3 Scottie Barnes-like prospects Masai Ujiri, Raptors could draft

HONOLULU, HI - DECEMBER 22: Harrison Ingram #55 of the Stanford Cardinal (Photo by Darryl Oumi/Getty Images)
HONOLULU, HI - DECEMBER 22: Harrison Ingram #55 of the Stanford Cardinal (Photo by Darryl Oumi/Getty Images) /
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The Toronto Raptors clearly have a type when it comes to evaluating forward prospects, as Masai Ujiri is committed to adding players that have versatility on both sides of the ball. This led Masai Ujrii to use the No. 4 pick in the 2021 NBA Draft on Scottie Barnes instead of Jalen Suggs.

While Suggs struggled with production for most of his rookie season, Barnes won Rookie of the Year in a truly dominant display. While some might say that Toronto has too many switchable forwards on the roster, the Raptors would say they are merely finding players who fit their developmental structure.

Toronto could look to add another forward that can handle the ball and defend multiple positions in 2022, either via a trade up or simply by letting the chips fall where they may. Toronto would have no qualms about banishing these players to Raptors 905 in order to develop their game.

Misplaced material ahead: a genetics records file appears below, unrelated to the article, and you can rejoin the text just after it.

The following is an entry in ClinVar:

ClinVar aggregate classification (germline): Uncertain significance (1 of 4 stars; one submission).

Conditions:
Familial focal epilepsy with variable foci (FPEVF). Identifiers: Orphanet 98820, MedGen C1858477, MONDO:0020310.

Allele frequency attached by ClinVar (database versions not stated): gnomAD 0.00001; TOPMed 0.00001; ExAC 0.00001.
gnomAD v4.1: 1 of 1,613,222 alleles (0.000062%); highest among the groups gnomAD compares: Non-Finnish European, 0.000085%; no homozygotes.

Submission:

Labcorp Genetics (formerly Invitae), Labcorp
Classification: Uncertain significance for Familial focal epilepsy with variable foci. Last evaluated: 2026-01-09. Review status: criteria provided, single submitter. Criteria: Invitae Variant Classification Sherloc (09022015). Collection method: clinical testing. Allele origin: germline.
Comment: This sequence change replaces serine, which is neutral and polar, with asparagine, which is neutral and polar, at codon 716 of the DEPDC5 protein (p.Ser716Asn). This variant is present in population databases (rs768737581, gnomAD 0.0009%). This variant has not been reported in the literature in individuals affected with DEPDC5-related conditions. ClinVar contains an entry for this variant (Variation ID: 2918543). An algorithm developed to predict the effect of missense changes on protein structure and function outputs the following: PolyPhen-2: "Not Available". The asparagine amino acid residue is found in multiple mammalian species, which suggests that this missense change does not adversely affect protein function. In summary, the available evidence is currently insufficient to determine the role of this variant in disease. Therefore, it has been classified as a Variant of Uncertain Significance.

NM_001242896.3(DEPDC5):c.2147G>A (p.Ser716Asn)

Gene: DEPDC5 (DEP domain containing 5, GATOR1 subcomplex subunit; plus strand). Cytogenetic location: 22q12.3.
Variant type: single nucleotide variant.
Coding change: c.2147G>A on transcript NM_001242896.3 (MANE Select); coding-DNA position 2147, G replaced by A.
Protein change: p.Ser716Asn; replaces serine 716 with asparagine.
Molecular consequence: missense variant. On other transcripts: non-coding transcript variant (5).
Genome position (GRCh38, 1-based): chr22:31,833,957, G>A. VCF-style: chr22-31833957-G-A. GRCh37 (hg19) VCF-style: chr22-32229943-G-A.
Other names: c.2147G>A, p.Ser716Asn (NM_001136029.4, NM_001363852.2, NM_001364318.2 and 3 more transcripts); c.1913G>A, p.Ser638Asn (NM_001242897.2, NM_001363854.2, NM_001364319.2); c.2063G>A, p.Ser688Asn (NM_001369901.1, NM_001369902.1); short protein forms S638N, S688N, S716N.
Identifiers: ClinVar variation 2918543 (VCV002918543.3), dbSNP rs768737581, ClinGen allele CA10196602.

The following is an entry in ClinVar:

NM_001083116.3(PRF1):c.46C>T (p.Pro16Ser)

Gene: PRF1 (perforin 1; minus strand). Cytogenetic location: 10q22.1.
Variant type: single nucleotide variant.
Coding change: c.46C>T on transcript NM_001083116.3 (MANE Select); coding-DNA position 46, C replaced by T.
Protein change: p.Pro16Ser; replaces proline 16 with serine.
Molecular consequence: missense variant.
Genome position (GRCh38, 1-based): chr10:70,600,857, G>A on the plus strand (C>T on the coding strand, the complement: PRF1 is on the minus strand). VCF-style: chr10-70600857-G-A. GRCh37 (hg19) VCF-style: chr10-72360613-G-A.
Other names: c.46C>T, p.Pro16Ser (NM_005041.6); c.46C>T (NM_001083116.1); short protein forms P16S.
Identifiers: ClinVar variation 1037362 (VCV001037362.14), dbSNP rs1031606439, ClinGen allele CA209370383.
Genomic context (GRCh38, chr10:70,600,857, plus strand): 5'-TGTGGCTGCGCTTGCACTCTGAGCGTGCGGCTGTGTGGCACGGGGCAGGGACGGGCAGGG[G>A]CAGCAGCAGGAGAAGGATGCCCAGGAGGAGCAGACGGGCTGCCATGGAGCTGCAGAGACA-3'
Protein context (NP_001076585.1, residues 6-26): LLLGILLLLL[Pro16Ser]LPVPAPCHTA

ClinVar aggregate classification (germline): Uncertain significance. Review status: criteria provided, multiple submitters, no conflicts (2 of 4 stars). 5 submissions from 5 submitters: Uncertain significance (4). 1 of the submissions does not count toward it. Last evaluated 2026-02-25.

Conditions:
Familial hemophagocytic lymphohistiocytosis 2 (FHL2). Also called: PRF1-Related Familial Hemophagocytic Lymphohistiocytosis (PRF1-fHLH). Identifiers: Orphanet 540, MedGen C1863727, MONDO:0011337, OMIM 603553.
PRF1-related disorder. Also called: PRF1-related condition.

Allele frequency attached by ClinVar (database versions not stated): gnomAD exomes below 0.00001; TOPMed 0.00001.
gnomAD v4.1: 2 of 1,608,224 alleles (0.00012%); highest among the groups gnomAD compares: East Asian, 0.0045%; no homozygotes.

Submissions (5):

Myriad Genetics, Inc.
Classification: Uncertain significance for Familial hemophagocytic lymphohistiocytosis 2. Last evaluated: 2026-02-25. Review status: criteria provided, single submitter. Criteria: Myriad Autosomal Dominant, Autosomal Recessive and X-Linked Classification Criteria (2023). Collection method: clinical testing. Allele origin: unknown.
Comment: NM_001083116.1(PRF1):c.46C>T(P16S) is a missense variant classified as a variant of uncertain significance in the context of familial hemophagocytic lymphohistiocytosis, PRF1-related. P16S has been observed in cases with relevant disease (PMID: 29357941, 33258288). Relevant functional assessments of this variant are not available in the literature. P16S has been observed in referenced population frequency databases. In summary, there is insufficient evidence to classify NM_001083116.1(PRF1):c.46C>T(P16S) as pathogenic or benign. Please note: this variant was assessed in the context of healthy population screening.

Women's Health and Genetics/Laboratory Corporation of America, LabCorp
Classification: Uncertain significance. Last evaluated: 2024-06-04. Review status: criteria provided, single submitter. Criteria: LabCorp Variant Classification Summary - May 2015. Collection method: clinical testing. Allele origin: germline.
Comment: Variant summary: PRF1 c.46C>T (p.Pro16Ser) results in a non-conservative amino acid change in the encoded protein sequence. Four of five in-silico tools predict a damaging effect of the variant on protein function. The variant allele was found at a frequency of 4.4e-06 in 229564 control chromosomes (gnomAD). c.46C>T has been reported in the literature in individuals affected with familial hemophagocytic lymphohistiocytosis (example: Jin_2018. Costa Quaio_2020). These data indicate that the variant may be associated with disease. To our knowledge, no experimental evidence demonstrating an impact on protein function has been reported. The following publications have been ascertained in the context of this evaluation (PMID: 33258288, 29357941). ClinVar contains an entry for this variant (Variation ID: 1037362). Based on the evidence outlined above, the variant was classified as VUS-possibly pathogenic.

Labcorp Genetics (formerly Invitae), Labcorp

While these three players will likely not be in Barnes’ tier as a player, there are some similarities between the two players as prospects. They could fit in on Nick Nurse’s squad if they take the same developmental advice that helped Barnes become a star.

3 Toronto Raptors draft targets with shades of Scottie Barnes.

3. Harrison Ingram, Stanford

Despite being 6-8 and 230 pounds, Ingram was initiating the offense for the Cardinal thanks to his solid blend of passing skills and mobility. With 10.5 points, 6.7 rebounds, and 3.0 assists per game, Ingram proved to be a matchup nightmare for ill-equipped Pac-12 defenses.

Ingram might have a lower floor than most anticipate, as he is the type of player who knows how to use his size to exploit favorable matchups. In the same way that Barnes was a rebounder and connector during his rookie year, Ingram should be able to do the same for whoever drafts him, albeit to a lesser degree.

Harrison Ingram is raw, but he could fit the Toronto Raptors.

Ingram may have surprised many by declaring early, as he only made 39% of his shots and 31% of his 3-point attempts while turning the ball over 2.3 times per game. He is very raw offensively, which could push him firmly down into the bottom half of the second round.

Ingram will need to be put in the G League while he works on improving his offensive skills. He will require tons of developmental bandwidth when it comes to turning his offense around, but Toronto has had success with similar players in recent years.